Viral latency is a reversibly non-productive state of infection that allows some viruses to evade host immune responses. As a consequence of its tropism for activated CD4+ T cells, HIV-1 can establish latent infection in resting memory CD4+ T cells, which are generated when activated CD4+ T cells return to a quiescent state. Latent HIV-1 persists as a stably integrated but transcriptionally silent provirus. In this state, the virus is unaffected by immune responses or antiretroviral drugs, and this latent reservoir in resting CD4+ T cells is a major barrier to curing the infection. Unfortunately, there is no simple assay to measure the number of latently infected cells in a patient, nor is there an entirely representative in vitro model in which to explore the molecular mechanisms of latency. This Review will consider current approaches to the analysis of HIV-1 latency both in vivo and in vitro.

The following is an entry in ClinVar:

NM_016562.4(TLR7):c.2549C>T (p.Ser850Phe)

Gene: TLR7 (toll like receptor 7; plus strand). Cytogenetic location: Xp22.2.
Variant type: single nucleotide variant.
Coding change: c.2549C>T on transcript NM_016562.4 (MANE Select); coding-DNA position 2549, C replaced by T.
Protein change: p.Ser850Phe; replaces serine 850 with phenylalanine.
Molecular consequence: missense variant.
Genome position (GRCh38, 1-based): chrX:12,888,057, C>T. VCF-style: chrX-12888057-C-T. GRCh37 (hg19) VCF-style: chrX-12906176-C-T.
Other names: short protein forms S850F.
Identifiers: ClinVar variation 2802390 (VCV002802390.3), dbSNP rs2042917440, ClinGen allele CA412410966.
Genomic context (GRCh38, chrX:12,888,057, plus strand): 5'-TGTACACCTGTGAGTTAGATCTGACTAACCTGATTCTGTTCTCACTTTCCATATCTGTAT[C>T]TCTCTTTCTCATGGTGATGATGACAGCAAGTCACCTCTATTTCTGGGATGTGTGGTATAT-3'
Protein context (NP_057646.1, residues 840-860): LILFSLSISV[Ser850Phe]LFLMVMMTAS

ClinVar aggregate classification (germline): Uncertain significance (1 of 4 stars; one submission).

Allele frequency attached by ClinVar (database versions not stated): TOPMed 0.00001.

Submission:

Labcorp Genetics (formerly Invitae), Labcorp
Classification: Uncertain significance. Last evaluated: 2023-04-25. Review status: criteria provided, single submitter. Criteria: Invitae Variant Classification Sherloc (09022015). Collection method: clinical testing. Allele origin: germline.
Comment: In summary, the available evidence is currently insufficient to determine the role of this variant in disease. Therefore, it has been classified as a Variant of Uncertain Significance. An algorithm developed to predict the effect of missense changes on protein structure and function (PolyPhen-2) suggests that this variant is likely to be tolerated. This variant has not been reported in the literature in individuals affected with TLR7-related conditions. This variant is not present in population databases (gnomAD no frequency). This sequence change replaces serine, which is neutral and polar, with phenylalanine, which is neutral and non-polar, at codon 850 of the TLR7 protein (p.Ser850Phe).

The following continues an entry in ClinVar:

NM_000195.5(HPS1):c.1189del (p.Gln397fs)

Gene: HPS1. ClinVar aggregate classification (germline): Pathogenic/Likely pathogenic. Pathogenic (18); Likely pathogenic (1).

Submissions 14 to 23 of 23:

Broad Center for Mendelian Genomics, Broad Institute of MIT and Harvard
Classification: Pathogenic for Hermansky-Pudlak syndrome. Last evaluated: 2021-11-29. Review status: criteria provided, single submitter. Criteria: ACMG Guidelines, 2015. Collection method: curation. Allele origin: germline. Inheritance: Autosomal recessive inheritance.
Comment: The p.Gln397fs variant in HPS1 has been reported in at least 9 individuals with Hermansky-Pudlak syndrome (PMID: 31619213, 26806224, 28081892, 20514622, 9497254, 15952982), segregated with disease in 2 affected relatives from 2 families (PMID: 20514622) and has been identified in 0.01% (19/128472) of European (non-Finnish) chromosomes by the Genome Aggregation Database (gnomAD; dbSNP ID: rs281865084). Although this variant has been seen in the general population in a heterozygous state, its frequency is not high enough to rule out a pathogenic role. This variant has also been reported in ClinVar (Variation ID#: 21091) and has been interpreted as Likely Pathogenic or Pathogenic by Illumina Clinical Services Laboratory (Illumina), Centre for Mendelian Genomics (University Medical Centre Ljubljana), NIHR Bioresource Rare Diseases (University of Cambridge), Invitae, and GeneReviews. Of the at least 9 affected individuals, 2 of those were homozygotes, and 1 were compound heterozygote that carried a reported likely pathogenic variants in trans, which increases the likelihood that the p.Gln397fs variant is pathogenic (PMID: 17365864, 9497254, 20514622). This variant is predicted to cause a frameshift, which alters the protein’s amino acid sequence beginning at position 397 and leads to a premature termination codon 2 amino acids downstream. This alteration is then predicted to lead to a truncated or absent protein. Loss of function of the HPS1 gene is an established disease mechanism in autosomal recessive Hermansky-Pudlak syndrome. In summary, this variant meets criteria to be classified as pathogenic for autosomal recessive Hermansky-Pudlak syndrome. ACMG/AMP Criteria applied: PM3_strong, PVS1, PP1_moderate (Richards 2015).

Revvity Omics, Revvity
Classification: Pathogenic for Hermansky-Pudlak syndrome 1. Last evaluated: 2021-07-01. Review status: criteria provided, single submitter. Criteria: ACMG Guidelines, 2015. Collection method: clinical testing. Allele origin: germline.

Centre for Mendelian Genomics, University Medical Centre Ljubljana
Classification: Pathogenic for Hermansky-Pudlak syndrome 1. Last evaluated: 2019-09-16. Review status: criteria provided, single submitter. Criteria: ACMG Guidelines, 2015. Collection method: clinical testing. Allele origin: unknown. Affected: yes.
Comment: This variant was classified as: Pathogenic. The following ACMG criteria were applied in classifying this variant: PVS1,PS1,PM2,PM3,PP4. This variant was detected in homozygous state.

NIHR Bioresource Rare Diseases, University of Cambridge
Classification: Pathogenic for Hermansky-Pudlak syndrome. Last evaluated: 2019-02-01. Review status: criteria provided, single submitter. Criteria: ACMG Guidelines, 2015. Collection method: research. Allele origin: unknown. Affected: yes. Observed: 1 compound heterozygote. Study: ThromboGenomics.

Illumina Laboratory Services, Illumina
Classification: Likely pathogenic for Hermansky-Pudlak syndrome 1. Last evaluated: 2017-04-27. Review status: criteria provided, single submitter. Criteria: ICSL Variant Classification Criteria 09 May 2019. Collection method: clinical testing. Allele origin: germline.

ASJC Scopus subject areas
- Immunology and Microbiology(all)
- Infectious Diseases